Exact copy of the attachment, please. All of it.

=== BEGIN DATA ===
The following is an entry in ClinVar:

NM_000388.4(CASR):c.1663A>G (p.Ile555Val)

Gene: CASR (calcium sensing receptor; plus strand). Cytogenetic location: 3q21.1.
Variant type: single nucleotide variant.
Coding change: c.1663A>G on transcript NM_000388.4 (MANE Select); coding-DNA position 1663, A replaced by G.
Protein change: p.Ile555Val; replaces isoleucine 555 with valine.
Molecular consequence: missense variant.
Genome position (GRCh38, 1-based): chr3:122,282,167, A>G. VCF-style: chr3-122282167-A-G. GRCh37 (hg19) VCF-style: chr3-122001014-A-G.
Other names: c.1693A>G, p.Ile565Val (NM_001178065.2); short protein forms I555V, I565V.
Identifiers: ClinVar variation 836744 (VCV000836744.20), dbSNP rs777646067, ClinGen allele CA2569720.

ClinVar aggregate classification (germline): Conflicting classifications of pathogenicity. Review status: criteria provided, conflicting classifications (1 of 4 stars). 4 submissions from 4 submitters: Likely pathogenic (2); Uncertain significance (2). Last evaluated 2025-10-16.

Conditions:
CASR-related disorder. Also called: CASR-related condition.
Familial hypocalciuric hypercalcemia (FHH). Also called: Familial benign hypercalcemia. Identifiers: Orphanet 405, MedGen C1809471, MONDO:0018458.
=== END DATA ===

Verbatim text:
The following is an entry in ClinVar:

NM_000388.4(CASR):c.1663A>G (p.Ile555Val)

Gene: CASR (calcium sensing receptor; plus strand). Cytogenetic location: 3q21.1.
Variant type: single nucleotide variant.
Coding change: c.1663A>G on transcript NM_000388.4 (MANE Select); coding-DNA position 1663, A replaced by G.
Protein change: p.Ile555Val; replaces isoleucine 555 with valine.
Molecular consequence: missense variant.
Genome position (GRCh38, 1-based): chr3:122,282,167, A>G. VCF-style: chr3-122282167-A-G. GRCh37 (hg19) VCF-style: chr3-122001014-A-G.
Other names: c.1693A>G, p.Ile565Val (NM_001178065.2); short protein forms I555V, I565V.
Identifiers: ClinVar variation 836744 (VCV000836744.20), dbSNP rs777646067, ClinGen allele CA2569720.

ClinVar aggregate classification (germline): Conflicting classifications of pathogenicity. Review status: criteria provided, conflicting classifications (1 of 4 stars). 4 submissions from 4 submitters: Likely pathogenic (2); Uncertain significance (2). Last evaluated 2025-10-16.

Conditions:
CASR-related disorder. Also called: CASR-related condition.
Familial hypocalciuric hypercalcemia (FHH). Also called: Familial benign hypercalcemia. Identifiers: Orphanet 405, MedGen C1809471, MONDO:0018458.